Saturday, November 15, 2008


So what's chemo really like, you ask? Well, dearly beloved, let me tell you at least of my own experience.

Kevin and I usually arrive around 9:30 am, although this is going to change. What I'm describing is a fairly typical regimen for breast cancer, although there are LOTS of different protocols, and other types of cancer have their own.

The first bit, which yesterday didn't go as smoothly as I'd hoped, is to access a vein. I had a port-a-cath installed a week ago, which is a little subdermal gizmo with a rubber top, that's attached to a tube running into my vena cava. That means generally they can get a blood sample for labs, and give me chemo and the associated drugs, through the port, rather than using a needle in my arm. I dislike getting poked with needles in the arm every single week, and I generally find an IV uncomfortable even though they are supposed to be painless, so I like having a port.

Alas, this week it was not to be. They tried to access the port, but since the surgery is only a week old, there's still some swelling, so they couldn't hit it. Three tries, and the nurses gave up. They don't like poking around any more than necessary. So the old IV it was. Always in my left arm, and I tell you, I'm running out of veins.

Then they give a passle of pre-meds, which decrease the risk and the discomfort of chemo. Notice I said decrease, not eliminiate.

Mine looks like this - tagamet, to decrease stomach acid. I sometimes ask for that first, since it's common to arrive with an upset stomach. Benadryl, to prevent a major allergic reaction - anaphalaxia - to the chemo drug or drugs. Dexamethazone, a steroid, also to prevent an allergic reaction, and to make the chemo more effective. Ativan, an anti-anxiety drug, both to offset a manic reaction to the dexametnazone, and also anti-nausera - most tranquilizers are also secondarily anto-nausea drugs.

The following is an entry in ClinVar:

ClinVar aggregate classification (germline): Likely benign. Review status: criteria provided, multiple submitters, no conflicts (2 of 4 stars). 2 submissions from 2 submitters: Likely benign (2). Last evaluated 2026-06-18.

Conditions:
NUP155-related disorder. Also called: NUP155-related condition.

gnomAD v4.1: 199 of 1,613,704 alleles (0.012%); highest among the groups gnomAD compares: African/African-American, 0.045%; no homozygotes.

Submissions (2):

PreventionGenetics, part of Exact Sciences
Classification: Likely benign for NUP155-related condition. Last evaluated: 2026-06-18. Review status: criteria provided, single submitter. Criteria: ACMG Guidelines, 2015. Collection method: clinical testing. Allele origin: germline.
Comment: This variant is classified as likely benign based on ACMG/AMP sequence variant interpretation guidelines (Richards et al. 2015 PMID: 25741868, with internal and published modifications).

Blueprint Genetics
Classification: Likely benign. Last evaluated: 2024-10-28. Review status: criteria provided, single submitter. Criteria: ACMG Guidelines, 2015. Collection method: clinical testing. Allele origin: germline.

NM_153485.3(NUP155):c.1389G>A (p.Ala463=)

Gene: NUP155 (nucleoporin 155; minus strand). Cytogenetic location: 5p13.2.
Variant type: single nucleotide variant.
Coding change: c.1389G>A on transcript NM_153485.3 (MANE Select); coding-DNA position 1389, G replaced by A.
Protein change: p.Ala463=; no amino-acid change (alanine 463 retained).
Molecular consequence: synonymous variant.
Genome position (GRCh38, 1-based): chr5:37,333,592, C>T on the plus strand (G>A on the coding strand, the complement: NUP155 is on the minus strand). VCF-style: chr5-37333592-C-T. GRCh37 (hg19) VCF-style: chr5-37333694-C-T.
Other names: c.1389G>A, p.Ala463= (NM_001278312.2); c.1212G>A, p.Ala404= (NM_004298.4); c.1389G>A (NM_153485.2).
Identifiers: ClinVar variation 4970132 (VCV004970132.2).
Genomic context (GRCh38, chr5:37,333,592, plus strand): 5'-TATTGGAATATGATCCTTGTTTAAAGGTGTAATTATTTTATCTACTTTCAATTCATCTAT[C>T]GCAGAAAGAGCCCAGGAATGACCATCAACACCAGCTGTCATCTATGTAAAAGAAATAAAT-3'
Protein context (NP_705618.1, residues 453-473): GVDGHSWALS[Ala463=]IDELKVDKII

These take about two hours - I try to eat lunch before the atavan and benadryl hit - in other words, when the room starts spinning. Yesterday it was a shrimp burrito, and it was heaven.

Then they start the taxol. First off, many chemo drugs are caustic, so the nurses don extra-heavy duty protective clothing. Imagine a hazmat outfit, but printed in happy happy pinks and blues, face mask with an eye shield, and heavy duty, elbow length rubber gloves. I want to steal one of these for next years' halloween costume.

The taxol takes 90 minutes, and generally I sleep through most of it. One of the nastier side effects of taxol is that it seems to have weird emotional side effects - I almost always cry about 30 minutes into it, and I'm typically weepy for about two to three days after, until it's back out of my bloodstream. Hard on my soul, and hard on the people taking care of me.

On this regimen, the next thing is Avastin. This is not a traditional chemo drug (poison - kills all fast dividing cells), but an antiangiogenic. Cancer cells, in order to become tumors, have to fool your body into believing that they are normal cells, and to grow a new blood supply. Avastin prevents new capillaries from forming, so new tumors get starved. Very nifty trick, that.

First time I had it, it took 90 minutes. This time they went to 60 minutes, next time I can go to 30, if i don't have a bad reaction. Again, generally sleep through it, but I have movies and books on CD just in case.

All told, takes around six hours. Then they unplug me, and I stagger home in a fog of drugs. One of these tends to wire me up, so I don't always sleep well the night after the chemo. Also makes me feel really hot and flushed - I look very pink and healthy, ironically.